Quiz: True or False: Catholic Marriage Edition
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True or False: Catholic Marriage Edition
By: Cammy Pedroja
Image: D-Keine/E+/Getty Images

About This Quiz

Devout Catholics believe they have a lot to gain by following the laws of their religion, namely, entrance into heaven. Sounds pretty good, right? Still, even among believers, not everybody has what it takes to live by a stringent set of religious requirements. The Catholic church takes the sacrament of marriage pretty seriously, for example, so naturally, there are quite a few rules to follow when a Catholic person wants to get hitched.

Catholicism teaches that performing the sacraments (basically rituals assigned by Jesus Christ) is the best way to connect with the grace of God from down here on Earth. And in that vein, the sacrament of matrimony allows a devout couple to enter into a “covenant” or special spiritual agreement with God while they are here on Earth. It's similar to their idea that through baptism, the spirit of God enters the body through holy water. But does that mean just any couple can enter into a true sacramental marriage? Nope! 

The church has a very specific set of rules and requirements for couples to follow if they want to have a “valid” or "sacramental" Catholic marriage. So, do you think you know what it takes to gain entry into the sacrament of matrimony? Test your knowledge with these true or false questions to see if you truly know your Catholic marriage facts, or if you could use a little refresher on the rulebook.


1 of 35
Catholics are not permitted to marry non-Catholics.
2 of 35
A Catholic and a Quaker cannot marry each other inside a Catholic church.
3 of 35
A Catholic person must ask permission from the pope to marry a non-Catholic Christian.
4 of 35
If a couple is living together before marriage, they can't have a Catholic ceremony in a church.
5 of 35
A Catholic wedding can be held someplace other than a church, as long as the priest is Catholic.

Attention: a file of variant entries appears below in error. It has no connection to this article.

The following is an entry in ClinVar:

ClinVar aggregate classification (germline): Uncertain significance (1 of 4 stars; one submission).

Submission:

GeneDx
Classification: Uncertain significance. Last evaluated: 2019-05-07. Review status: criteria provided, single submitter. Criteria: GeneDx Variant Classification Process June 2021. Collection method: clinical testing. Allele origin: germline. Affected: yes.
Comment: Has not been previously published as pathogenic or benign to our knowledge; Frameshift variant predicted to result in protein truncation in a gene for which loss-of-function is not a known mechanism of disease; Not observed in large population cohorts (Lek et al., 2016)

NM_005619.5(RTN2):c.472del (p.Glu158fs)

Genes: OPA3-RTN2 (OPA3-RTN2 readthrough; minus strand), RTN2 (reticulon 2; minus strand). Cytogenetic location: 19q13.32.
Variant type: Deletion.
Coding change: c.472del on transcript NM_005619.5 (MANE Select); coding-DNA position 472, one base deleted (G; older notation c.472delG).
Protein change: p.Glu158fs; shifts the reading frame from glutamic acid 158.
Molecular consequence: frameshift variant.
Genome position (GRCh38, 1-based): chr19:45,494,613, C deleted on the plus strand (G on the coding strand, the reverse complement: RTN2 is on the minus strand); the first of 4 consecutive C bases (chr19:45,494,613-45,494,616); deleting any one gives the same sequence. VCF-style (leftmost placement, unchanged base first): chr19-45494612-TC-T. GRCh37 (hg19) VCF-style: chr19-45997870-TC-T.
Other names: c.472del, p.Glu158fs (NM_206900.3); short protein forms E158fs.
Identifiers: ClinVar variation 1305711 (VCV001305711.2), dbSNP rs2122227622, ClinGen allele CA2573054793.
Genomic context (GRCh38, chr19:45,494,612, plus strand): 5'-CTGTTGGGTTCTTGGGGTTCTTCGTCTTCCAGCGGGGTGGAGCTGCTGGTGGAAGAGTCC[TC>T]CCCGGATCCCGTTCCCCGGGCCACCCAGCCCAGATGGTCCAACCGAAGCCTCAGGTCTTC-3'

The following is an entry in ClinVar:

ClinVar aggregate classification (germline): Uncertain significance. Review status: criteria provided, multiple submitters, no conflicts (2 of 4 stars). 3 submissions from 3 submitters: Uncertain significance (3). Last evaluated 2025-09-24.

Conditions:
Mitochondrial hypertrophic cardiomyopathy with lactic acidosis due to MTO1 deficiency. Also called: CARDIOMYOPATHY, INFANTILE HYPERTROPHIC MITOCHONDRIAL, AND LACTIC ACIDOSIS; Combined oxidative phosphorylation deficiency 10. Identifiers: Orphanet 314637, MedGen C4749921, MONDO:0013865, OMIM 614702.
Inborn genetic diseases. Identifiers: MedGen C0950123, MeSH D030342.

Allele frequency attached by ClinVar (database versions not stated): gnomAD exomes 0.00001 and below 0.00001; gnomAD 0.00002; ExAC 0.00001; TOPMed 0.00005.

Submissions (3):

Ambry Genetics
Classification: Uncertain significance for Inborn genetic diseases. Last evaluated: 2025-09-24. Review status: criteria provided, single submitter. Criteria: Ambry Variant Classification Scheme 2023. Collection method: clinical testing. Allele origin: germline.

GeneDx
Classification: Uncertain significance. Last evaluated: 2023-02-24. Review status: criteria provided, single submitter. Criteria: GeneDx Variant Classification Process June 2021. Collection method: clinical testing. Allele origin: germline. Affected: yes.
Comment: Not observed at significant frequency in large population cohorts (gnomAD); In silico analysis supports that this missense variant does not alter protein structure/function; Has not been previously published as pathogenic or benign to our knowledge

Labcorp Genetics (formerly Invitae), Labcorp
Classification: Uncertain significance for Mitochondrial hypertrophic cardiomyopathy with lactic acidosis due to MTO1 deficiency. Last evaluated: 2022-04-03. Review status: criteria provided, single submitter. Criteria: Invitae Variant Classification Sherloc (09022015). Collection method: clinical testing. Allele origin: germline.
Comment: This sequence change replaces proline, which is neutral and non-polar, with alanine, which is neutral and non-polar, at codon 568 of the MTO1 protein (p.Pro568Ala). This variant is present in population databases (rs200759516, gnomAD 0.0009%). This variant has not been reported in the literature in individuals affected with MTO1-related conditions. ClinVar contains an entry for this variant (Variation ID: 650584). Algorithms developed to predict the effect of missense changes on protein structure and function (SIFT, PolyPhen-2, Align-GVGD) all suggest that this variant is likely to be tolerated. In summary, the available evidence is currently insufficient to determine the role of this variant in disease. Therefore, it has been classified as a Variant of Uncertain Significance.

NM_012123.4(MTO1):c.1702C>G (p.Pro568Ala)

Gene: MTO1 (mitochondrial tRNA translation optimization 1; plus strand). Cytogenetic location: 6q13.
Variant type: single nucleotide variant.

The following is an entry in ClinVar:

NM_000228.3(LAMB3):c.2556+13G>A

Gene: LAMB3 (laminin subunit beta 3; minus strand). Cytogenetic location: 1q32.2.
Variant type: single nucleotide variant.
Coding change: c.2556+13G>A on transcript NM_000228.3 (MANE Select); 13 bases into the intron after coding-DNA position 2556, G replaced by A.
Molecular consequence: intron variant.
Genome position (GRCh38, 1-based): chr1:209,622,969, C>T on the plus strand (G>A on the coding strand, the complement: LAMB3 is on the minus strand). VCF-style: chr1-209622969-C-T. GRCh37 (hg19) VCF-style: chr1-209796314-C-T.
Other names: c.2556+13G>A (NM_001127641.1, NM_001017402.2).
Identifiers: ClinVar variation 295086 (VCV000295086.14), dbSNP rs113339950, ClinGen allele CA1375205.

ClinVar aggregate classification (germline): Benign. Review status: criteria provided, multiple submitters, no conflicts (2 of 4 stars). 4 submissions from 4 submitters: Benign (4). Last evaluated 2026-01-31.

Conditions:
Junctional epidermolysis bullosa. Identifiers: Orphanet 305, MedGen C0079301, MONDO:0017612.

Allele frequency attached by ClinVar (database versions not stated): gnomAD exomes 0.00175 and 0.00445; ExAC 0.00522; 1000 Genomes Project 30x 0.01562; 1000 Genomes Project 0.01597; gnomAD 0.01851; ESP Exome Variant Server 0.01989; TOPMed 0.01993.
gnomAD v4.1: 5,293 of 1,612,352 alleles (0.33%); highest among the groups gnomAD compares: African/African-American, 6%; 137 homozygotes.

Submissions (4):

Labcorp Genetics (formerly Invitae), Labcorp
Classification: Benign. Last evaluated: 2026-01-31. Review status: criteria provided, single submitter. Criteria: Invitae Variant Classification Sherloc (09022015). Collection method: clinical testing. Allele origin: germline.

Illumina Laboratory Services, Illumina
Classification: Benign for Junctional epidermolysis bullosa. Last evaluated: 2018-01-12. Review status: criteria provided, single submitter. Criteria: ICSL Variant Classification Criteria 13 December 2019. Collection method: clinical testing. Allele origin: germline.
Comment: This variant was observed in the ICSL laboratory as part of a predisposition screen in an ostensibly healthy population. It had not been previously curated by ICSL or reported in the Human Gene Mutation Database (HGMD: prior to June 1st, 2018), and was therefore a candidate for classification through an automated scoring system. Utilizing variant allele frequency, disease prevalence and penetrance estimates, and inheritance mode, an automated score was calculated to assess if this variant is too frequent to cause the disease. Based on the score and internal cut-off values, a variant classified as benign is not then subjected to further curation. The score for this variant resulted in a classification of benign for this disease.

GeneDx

6 of 35
Catholics believe sacramental marriage is better than natural marriage.
7 of 35
The Catholic church will sometimes grant marriages between two first cousins with special permission.
8 of 35
Catholics believe marriage is an agreement between two people, and not the business of the rest of their community.
9 of 35
A second marriage is only possible in the Catholic church if the previous marriage ended in the spouse’s death.
10 of 35
Catholics sometimes call marriage the “sacrament of sex.”
11 of 35
Catholics may not write their own wedding vows.
12 of 35
A man who is totally impotent can’t enter into a Catholic marriage.
13 of 35
Someone who knows they are sterile (unable to reproduce) can’t enter into a Catholic marriage.
14 of 35
In countries with legal gay marriage, the Catholic church allows same-sex marriage.
15 of 35
Couples who don't want children can’t have a "valid" Catholic wedding.
16 of 35
Catholics believe God gave humans marriage, love and sex.
17 of 35
Even if same-sex couples can't be married in a Catholic church, their marriage is still legally recognized by Catholics.
18 of 35
Rudy Giuliani had his Roman Catholic marriage to his first wife annulled by the church.
19 of 35
The Catholic church requires marriage-prep classes before you tie the knot.
20 of 35
The content of Catholic marriage-prep classes is the same worldwide.
21 of 35
Catholic marriages require more than double the forms and documentation of an average civil marriage.
22 of 35
Catholic marriages can't be annulled if they've already been consummated.
23 of 35
Temporary insanity could be considered a valid cause for an annulment.
24 of 35
One spouse wanting to use birth control is grounds for annulment.
25 of 35
Even in the Old Testament days, Catholicism forbade plural marriage (one husband with multiple wives).
26 of 35
Bestselling author Nicholas Sparks is an example of a famous and devout celebrity in a Catholic marriage.
27 of 35
Pope Francis once said that most Catholic marriages are actually invalid.
28 of 35
The average age for a first marriage among Catholics is 18.
29 of 35
Divorce may be forbidden, but annulments are relatively easy to get.
30 of 35
Just as with some other religions, like Mormonism, Catholics believe marriage is forever, and continues in the afterlife.
31 of 35
Catholics who get a civil divorce will be excommunicated.
32 of 35
Catholic priests can never be married.
33 of 35
Pope Francis has said he is open to allowing married Catholics to become priests.
34 of 35
Pope Francis has suggested that he's open to allowing women to become Catholic priests.
35 of 35
There's a group of women who claim to be Catholic priests, even though the Vatican doesn't accept them.
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